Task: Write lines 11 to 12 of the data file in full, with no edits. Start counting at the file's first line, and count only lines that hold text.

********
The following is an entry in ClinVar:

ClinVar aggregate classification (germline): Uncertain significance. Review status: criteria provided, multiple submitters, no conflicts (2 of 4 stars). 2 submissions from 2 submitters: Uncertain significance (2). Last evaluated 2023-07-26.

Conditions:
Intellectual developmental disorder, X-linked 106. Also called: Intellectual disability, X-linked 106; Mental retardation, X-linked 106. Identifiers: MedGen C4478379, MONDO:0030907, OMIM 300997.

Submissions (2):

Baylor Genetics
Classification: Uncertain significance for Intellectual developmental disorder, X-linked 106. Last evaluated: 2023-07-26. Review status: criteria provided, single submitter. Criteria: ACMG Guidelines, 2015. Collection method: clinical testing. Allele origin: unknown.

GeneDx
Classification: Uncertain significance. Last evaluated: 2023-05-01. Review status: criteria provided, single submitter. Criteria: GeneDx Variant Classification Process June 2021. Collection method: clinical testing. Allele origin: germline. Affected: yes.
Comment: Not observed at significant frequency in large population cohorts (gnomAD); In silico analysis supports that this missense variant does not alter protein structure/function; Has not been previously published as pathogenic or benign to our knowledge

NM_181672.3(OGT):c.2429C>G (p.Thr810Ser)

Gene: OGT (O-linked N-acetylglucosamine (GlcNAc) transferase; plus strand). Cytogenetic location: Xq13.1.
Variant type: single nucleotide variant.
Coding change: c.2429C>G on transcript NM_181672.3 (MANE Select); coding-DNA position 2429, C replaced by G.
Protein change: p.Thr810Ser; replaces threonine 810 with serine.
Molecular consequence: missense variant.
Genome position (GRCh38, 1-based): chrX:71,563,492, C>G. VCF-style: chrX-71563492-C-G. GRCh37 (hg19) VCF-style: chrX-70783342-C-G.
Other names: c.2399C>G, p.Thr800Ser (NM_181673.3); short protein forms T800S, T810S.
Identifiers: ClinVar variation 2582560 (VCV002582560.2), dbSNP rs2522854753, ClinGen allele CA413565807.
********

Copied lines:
NM_181672.3(OGT):c.2429C>G (p.Thr810Ser)

Gene: OGT (O-linked N-acetylglucosamine (GlcNAc) transferase; plus strand). Cytogenetic location: Xq13.1.